The irony is that gabapentin is not an opioid and was developed, in part, to be a less addictive alternative to opioids.
Effects of Gabapentin Addiction and Abuse
Even under normal circumstances, gabapentin is not a drug that is without its dangers or potential problems. It must be used as prescribed by a doctor, and a failure to do so can result in a wide array of side effects, including:
- Loss of coordination
- Difficulty speaking
- Abnormal eye movements
- Nausea & vomiting
Unfortunately, more severe side effects can occur, including irritability, violent behavior, mania, panic attacks, and worse. In some cases, gabapentin use is associated with suicidal thoughts or actions. All of these side effects can intensify with misuse or abuse.
There are additional dangers with gabapentin use if taken in a way not prescribed by a doctor. Gabapentin is known to have adverse drug interactions with other medications and can cause dangerous side effects, such as breathing problems. You should always check with your doctor before using gabapentin for this exact reason.
Some people ask if gabapentin is addictive. Gabapentin does have addictive properties; however, it has a low potential for dependence. As noted above, its side effects can be pleasant and euphoric. As a result of this and how it changes the nerve signals in your brain, people can become addicted to the substance. Gabapentin does not produce quite the same tolerance effects as opioids. Still, people can become more tolerant of some of its “positive” side effects, like anxiety reduction. As a result, they can take more and more of the drug, thus causing further addiction.
In extreme cases, gabapentin overdose is possible, and it can be fatal. There are no treatments like Narcan, where an individual can directly intervene to aid someone overdosing. Immediate medical attention will likely be necessary to save the life of the person who has overdosed. Fortunately, with medical attention and appropriate medical care administration, an overdose need not result in death. Ideally, that individual will then immediately seek treatment for their gabapentin use disorder.
How long does gabapentin stay in your system?
The average half-life of Gabapentin is 5-7 hours, which means that it stays in your system for about 48-hours and doesn’t typically show up on a drug test. A standard 10-panel drug test screening for controlled substances will not detect Gabapentin. These tests screen for amphetamines, cannabis, cocaine, opioids, barbiturates, benzodiazepine, and PCP. Gabapentin is not detectable using a saliva swab test. Blood tests and urinalysis are most commonly used to screen for the drug.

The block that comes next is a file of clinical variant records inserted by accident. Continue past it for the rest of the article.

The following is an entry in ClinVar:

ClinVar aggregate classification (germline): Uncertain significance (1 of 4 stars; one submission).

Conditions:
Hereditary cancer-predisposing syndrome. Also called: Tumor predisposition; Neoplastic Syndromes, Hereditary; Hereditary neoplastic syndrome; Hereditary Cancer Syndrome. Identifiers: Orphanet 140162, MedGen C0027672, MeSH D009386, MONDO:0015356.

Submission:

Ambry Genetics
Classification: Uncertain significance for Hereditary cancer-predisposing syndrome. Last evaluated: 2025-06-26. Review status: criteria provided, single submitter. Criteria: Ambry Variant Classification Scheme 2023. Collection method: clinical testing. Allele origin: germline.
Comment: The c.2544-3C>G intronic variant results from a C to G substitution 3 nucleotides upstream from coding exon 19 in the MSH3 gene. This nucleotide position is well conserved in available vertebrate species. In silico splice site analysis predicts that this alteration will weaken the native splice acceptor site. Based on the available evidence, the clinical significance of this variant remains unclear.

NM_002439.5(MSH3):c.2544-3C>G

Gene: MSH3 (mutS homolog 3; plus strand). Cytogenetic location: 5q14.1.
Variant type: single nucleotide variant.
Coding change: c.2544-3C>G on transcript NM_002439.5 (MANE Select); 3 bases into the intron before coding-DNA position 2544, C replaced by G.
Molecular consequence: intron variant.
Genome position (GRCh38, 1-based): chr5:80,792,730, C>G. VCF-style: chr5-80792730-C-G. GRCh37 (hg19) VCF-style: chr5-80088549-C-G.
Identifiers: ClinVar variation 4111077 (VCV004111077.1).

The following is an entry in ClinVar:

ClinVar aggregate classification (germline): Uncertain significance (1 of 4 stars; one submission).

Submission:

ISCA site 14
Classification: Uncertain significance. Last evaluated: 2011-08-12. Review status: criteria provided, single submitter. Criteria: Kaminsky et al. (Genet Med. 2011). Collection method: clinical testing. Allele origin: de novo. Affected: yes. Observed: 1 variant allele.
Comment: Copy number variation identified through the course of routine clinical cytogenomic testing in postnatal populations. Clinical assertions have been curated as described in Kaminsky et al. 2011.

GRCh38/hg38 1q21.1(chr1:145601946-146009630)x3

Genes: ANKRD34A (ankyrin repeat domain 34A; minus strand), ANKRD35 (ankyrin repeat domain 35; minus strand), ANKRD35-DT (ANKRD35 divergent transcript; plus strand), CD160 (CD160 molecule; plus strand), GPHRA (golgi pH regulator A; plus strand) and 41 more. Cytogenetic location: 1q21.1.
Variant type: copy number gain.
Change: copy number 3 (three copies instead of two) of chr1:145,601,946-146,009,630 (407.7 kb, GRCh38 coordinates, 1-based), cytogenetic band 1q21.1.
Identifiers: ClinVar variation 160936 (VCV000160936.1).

In general, the following applies:
|Up to two days
|Up to 30 days
|One to two days in most individuals
|Cannot be detected using a mouth swab test
Factors for detectability include age, body mass, overall health, how much, and how often it’s used, metabolism, hydration, and food eaten.
Treatment for Gabapentin Addiction
Treatment for gabapentin use disorder can vary depending on the severity of the addiction and the individual’s history. After all, no two people are the same, and no two addiction treatment plans will be identical.
There are numerous treatment options for individuals who have a gabapentin addiction. Some or all of these may be used in conjunction with each other.
First and foremost, a person should have a complete medical assessment and begin the process of detox. Gabapentin is not an opioid; medication-assisted treatments that work for opioids will not work. Your withdrawal symptoms will be managed by the medical professionals you’ll interact with and they will do their best to keep you comfortable.
Following detox, there are several options for treatment:
Out-patient treatment allows an individual to live at home or another setting while participating in treatment. They may spend time working with therapists, addiction counselors, or others. These professionals can help someone find the root causes of their addiction, manage their illnesses, learn new coping strategies, and make lifestyle changes that can affect a lasting recovery.
For some, in-patient detox and treatment is the most effective treatment option. An individual will stay at a treatment facility and participate in daily structured groups, activities, and work with a primary therapist to understand their addiction and become grounded in recovery principles.
Support groups & group therapy
Group therapy is a meeting, typically facilitated by a licensed therapist. Participants engage in structured conversations or activities as they relate to substance use disorders. Support groups such as Alcoholics Anonymous are peer-led meetings focused on recovery. Whether it is group therapy or a support group, it is hoped that all participating individuals will learn from each other and use their issues and challenges to grow.
The good news, as you can tell, is that gabapentin addiction can be treated. With proper care and counseling, you or your loved one can recover from gabapentin addiction. Remember, you don’t need to live a life filled with pain and suffering – you deserve so much better. Contact us today for more information on how our experts can help you recover from your gabapentin addiction.